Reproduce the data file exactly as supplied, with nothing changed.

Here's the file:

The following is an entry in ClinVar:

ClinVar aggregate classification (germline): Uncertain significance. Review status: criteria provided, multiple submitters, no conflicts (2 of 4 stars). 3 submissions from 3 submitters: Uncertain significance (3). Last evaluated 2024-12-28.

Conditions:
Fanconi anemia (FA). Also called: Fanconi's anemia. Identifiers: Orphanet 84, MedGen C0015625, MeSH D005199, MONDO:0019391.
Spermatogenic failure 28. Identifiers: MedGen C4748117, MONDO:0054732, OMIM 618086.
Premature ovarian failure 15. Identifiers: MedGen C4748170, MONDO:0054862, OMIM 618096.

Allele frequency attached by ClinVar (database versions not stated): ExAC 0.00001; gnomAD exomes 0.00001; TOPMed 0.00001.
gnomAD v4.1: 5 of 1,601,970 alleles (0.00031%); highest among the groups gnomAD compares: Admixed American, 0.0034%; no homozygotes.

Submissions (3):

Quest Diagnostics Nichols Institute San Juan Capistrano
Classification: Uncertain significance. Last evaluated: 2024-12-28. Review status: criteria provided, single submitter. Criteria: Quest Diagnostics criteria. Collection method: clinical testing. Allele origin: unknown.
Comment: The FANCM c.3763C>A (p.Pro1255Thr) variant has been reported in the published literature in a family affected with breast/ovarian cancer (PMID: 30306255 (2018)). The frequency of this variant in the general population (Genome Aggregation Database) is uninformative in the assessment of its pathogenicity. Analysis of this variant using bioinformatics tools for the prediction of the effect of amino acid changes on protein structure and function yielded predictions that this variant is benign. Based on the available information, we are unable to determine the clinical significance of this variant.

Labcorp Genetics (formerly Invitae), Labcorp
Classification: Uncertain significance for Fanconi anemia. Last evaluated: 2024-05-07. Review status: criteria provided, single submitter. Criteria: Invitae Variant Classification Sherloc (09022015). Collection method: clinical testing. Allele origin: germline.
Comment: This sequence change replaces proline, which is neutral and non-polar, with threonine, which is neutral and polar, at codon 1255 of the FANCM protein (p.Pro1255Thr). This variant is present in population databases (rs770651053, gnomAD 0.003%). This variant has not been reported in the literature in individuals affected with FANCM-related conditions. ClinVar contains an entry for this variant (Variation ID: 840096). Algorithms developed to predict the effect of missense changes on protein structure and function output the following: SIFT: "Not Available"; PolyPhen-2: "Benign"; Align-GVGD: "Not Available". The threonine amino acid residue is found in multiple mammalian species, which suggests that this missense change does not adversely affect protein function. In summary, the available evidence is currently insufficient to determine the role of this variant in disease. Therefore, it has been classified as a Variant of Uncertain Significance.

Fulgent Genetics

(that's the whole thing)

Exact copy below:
The following is an entry in ClinVar:

ClinVar aggregate classification (germline): Uncertain significance. Review status: criteria provided, multiple submitters, no conflicts (2 of 4 stars). 3 submissions from 3 submitters: Uncertain significance (3). Last evaluated 2024-12-28.

Conditions:
Fanconi anemia (FA). Also called: Fanconi's anemia. Identifiers: Orphanet 84, MedGen C0015625, MeSH D005199, MONDO:0019391.
Spermatogenic failure 28. Identifiers: MedGen C4748117, MONDO:0054732, OMIM 618086.
Premature ovarian failure 15. Identifiers: MedGen C4748170, MONDO:0054862, OMIM 618096.

Allele frequency attached by ClinVar (database versions not stated): ExAC 0.00001; gnomAD exomes 0.00001; TOPMed 0.00001.
gnomAD v4.1: 5 of 1,601,970 alleles (0.00031%); highest among the groups gnomAD compares: Admixed American, 0.0034%; no homozygotes.

Submissions (3):

Quest Diagnostics Nichols Institute San Juan Capistrano
Classification: Uncertain significance. Last evaluated: 2024-12-28. Review status: criteria provided, single submitter. Criteria: Quest Diagnostics criteria. Collection method: clinical testing. Allele origin: unknown.
Comment: The FANCM c.3763C>A (p.Pro1255Thr) variant has been reported in the published literature in a family affected with breast/ovarian cancer (PMID: 30306255 (2018)). The frequency of this variant in the general population (Genome Aggregation Database) is uninformative in the assessment of its pathogenicity. Analysis of this variant using bioinformatics tools for the prediction of the effect of amino acid changes on protein structure and function yielded predictions that this variant is benign. Based on the available information, we are unable to determine the clinical significance of this variant.

Labcorp Genetics (formerly Invitae), Labcorp
Classification: Uncertain significance for Fanconi anemia. Last evaluated: 2024-05-07. Review status: criteria provided, single submitter. Criteria: Invitae Variant Classification Sherloc (09022015). Collection method: clinical testing. Allele origin: germline.
Comment: This sequence change replaces proline, which is neutral and non-polar, with threonine, which is neutral and polar, at codon 1255 of the FANCM protein (p.Pro1255Thr). This variant is present in population databases (rs770651053, gnomAD 0.003%). This variant has not been reported in the literature in individuals affected with FANCM-related conditions. ClinVar contains an entry for this variant (Variation ID: 840096). Algorithms developed to predict the effect of missense changes on protein structure and function output the following: SIFT: "Not Available"; PolyPhen-2: "Benign"; Align-GVGD: "Not Available". The threonine amino acid residue is found in multiple mammalian species, which suggests that this missense change does not adversely affect protein function. In summary, the available evidence is currently insufficient to determine the role of this variant in disease. Therefore, it has been classified as a Variant of Uncertain Significance.

Fulgent Genetics